The Internet has made the world more accessible, brought people together, and removed boundaries. Of course, there’s the whole porn thing too. Unfortunately, some artificial borders still exist, namely legal issues. For example, geographical-based content access has been driving me mad for years. You know what I’m talking about. You click on a video and you get a message saying “this video is not available in your country”. For me, the biggest offender has been sites like Hulu and Netflix. Because of some legal restriction, content that is visible to one country is not visible to me.

There have been ways around it. Some software will trick these sites into thinking you live elsewhere. It’s a bit of a hassle though so I personally have not explored those options. Last week, I was given a link to a solution I think works better than anything I’ve seen. Hola Unblocker is a simple and easy to use extension for your web browser. There is nothing to set up and no fiddling around with settings. You just install the extension and that’s all that’s required from you. You can toggle it on and off if you want.

I tested it with Hulu, Fox, and CBS. It works great with those sites. It did not work with Comedy Central. It’s not perfect but there’s a ton of content that’s available to me now that was blocked previously. I didn’t try it with Netflix but it’s supposed to work with that site as well.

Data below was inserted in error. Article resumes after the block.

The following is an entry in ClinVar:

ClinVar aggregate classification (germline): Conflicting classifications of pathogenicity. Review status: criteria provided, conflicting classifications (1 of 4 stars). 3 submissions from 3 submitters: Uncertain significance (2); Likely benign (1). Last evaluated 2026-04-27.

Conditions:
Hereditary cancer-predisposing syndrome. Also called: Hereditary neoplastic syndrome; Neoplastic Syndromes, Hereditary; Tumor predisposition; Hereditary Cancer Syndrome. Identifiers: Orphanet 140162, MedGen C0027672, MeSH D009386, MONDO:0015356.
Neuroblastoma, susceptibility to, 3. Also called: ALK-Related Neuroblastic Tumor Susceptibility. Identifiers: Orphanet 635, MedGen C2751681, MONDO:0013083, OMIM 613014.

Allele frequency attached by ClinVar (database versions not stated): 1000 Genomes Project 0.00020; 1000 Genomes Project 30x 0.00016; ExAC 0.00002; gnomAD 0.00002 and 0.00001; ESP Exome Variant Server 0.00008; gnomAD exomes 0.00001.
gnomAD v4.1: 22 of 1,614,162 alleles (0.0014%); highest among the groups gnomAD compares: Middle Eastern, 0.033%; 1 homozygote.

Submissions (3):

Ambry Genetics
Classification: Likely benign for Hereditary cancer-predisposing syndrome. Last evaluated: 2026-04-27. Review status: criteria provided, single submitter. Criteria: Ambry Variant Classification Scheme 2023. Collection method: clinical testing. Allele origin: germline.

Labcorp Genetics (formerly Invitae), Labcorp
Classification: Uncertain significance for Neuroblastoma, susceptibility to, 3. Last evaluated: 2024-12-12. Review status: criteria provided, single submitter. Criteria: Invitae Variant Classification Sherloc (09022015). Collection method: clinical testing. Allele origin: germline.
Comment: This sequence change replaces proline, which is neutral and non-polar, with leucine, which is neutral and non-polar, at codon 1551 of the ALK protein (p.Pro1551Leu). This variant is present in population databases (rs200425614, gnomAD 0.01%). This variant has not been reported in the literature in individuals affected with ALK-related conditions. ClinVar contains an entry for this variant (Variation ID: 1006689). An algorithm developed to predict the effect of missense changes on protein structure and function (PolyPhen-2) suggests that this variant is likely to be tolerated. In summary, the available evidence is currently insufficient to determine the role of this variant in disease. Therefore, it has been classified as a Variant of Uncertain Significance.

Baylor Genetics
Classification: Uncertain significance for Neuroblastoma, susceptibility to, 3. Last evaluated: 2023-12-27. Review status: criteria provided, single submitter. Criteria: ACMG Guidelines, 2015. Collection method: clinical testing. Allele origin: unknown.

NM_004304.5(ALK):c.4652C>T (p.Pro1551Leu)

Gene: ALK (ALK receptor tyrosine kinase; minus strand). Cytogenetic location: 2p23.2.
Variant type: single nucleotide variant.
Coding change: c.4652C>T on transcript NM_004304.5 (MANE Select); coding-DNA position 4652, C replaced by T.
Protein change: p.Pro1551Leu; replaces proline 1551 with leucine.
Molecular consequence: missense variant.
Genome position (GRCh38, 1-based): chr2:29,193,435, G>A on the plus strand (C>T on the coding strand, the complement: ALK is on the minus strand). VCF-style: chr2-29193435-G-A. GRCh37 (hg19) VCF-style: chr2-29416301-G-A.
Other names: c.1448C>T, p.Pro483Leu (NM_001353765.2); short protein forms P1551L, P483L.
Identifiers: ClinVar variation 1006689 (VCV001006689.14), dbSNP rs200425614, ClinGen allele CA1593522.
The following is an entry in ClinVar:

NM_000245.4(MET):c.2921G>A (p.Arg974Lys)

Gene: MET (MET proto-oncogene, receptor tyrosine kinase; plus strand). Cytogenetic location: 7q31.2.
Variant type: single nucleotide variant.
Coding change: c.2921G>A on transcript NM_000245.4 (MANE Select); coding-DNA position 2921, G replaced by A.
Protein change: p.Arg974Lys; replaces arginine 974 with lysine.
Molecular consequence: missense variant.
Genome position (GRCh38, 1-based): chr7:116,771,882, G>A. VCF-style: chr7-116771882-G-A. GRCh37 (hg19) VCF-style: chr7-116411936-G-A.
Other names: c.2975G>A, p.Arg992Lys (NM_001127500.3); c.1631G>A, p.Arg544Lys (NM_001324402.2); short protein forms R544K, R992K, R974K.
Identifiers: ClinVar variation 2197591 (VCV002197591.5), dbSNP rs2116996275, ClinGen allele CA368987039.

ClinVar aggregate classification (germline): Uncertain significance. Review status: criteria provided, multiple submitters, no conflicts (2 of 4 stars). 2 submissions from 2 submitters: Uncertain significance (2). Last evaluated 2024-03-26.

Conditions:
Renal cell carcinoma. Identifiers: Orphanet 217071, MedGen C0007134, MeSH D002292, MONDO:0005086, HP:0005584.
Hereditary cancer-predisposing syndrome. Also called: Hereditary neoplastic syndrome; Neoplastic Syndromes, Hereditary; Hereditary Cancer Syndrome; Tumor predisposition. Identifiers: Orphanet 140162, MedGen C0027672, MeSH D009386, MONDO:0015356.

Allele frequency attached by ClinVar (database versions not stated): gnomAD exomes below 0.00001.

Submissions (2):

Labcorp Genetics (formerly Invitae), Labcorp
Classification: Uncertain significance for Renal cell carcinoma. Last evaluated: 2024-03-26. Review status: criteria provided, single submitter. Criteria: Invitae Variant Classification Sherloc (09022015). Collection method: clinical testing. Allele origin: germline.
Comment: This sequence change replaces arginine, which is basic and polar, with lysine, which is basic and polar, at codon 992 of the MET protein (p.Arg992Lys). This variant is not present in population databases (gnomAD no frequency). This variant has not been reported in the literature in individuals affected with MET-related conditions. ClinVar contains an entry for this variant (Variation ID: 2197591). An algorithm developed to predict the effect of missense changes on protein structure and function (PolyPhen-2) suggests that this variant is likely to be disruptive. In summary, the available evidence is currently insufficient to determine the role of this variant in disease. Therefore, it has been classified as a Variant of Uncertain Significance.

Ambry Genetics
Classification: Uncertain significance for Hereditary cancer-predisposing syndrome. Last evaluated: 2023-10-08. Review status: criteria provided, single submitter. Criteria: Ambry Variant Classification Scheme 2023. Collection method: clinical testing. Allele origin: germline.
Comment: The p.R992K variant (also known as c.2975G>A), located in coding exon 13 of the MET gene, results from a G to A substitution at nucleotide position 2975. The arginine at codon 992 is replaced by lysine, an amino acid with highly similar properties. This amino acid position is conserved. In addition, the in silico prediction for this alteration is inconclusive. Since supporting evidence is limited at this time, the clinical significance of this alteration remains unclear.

If you live outside the United States, the above video won’t be playable. Let that be a test if you choose to install the browser extension. I can see it!

2 thoughts on “UNBLOCK IT ALL”

  1. Games too. Erwin, perhaps you can shed some light on this. Please explain to me why a digital download of a game is more expensive in Australia compared to other countries. If I want Simcity to download it will cost me $79 in Oz. I happen to know that it costs $59 in the US. Seriously? $20 more? No packaging involved, no shipping. It’s the same computer bits (probably coming from the same server). The only explanation is that this is a stupid tax on those who don’t know what a proxy is.

  2. Bryan, I think the short answer is just greed. Before digital distribution became feasible and popular, games in Australia were sold at a considerable markup in packaged goods form. Once digital distribution was a reality, I think game publishers decided that if Australians were used to paying the markup with boxed games, they’d pay the markup over the Internet as well.

    You should just let me send you a free copy of SimCity.

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